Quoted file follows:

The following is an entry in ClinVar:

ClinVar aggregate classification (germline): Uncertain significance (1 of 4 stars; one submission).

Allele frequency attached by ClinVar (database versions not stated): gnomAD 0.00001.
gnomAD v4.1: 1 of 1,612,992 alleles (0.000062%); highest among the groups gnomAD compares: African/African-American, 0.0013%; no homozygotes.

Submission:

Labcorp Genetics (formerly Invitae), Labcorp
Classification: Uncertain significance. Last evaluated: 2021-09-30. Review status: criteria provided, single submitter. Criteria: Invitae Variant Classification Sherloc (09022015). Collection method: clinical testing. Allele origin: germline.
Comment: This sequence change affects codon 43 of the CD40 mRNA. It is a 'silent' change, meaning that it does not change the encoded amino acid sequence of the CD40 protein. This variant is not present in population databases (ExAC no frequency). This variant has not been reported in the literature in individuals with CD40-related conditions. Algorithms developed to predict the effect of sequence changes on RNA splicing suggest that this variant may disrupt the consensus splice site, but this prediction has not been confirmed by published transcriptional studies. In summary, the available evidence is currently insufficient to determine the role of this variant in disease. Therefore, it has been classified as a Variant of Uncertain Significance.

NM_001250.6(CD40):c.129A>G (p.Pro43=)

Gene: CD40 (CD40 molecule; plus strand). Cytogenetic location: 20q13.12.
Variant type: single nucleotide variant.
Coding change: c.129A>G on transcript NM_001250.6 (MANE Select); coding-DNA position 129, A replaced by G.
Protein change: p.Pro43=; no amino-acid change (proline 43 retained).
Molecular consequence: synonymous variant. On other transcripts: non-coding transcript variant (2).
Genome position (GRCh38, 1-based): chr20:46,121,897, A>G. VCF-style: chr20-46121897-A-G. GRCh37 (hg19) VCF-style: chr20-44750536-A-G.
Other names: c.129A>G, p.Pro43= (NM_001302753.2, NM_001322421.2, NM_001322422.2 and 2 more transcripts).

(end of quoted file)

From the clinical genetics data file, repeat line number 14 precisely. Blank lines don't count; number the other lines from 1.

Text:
Molecular consequence: synonymous variant. On other transcripts: non-coding transcript variant (2).